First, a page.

I’m going somewhat out of order here, but I did also want to mention the fall camping trip that I went on a few weeks ago with some friends from house church.  The idea was to “camp” in my parents’ unfinished cabin in the northeast Georgia mountains – we were going to head up there after work on Friday, have a campfire dinner, and then bundle up for the evening and go on a hike the next day.  But, as I’m sure you all know, life doesn’t always go according to the plan.  We all left later on Friday night than we had wanted to…and then hit lots of Friday afternoon traffic…so by the time we got up to the cabin it was nearly 8:00 pm.  With lots to do – we still had to start a fire, get dinner started, warm the house up, yada yada yada – I was in a hurry to get to the cabin.  So we finally get there, and….my key didn’t work.  It was even worse because there is no cell phone service at the cabin.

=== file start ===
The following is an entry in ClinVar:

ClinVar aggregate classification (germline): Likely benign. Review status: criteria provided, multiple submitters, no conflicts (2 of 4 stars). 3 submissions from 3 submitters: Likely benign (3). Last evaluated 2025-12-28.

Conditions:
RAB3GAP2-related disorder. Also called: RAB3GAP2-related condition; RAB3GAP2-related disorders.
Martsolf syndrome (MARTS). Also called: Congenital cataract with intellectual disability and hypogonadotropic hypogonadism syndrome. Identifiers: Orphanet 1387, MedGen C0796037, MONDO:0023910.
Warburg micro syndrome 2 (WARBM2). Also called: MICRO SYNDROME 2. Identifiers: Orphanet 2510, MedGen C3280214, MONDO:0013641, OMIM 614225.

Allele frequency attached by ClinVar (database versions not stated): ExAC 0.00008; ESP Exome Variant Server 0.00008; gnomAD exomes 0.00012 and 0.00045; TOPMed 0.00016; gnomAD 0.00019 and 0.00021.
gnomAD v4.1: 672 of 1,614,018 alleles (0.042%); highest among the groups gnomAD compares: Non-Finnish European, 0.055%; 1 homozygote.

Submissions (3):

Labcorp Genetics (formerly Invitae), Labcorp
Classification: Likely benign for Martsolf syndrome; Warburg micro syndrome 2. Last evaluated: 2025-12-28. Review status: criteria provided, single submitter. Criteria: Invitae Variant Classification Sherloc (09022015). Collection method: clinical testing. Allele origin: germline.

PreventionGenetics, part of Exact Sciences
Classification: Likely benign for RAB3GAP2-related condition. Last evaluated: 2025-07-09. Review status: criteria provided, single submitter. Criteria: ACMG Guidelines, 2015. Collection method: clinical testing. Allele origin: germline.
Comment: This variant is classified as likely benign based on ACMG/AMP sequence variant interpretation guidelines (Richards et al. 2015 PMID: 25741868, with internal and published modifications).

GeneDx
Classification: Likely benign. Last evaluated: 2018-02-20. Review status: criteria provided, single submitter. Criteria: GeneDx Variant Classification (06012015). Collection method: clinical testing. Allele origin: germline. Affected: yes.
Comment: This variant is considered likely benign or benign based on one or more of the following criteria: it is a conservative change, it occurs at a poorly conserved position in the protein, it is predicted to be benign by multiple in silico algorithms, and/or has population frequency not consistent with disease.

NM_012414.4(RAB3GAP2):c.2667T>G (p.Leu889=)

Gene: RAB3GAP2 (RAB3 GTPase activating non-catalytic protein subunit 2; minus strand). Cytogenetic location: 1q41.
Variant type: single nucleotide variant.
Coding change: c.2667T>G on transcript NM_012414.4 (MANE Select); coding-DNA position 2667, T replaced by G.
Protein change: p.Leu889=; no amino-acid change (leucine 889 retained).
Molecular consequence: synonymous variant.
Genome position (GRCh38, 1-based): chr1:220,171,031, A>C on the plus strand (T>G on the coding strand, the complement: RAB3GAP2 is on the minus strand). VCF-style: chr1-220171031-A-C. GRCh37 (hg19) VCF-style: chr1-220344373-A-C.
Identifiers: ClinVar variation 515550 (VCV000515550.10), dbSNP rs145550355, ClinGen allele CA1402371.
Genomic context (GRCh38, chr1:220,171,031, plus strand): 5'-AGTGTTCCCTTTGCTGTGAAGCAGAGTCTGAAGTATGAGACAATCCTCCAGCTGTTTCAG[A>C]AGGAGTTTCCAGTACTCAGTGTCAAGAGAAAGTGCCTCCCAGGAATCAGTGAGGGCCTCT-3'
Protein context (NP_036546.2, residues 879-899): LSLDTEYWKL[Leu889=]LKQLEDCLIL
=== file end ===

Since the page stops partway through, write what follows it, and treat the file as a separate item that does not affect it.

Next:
So I drove away a few miles until I could make a call, and called the only people I knew to call – my great aunt and uncle, who live about 15 minutes from the cabin.  After explaining the situation, they very simply offered all of us to come stay with them for the evening.  They let me and 5 of my friends whom they had never met before come stay with them at a moments’ notice…I was floored by their generosity.  When one of my friends thanked them for letting us come over, Uncle Bill very simply said, “well of course.  Lauren’s family.”  Their simple and enduring love for me nearly brought me to tears.  Although I don’t get to see them very often, it’s amazing knowing that they are always there for me if I need them.  And it ended up (in my opinion, at least) working out much better than if we had stayed at the cabin.  I got to see Aunt Rose and Uncle Bill some in the evening, and much more the next day – Michael and Amy and I stayed and had lunch with them while everyone else headed back to Atlanta.  And I still got to go on a hike, and didn’t even have to freeze on Friday night!  Now if only I can learn to actually not freak out when things don’t go according to plan…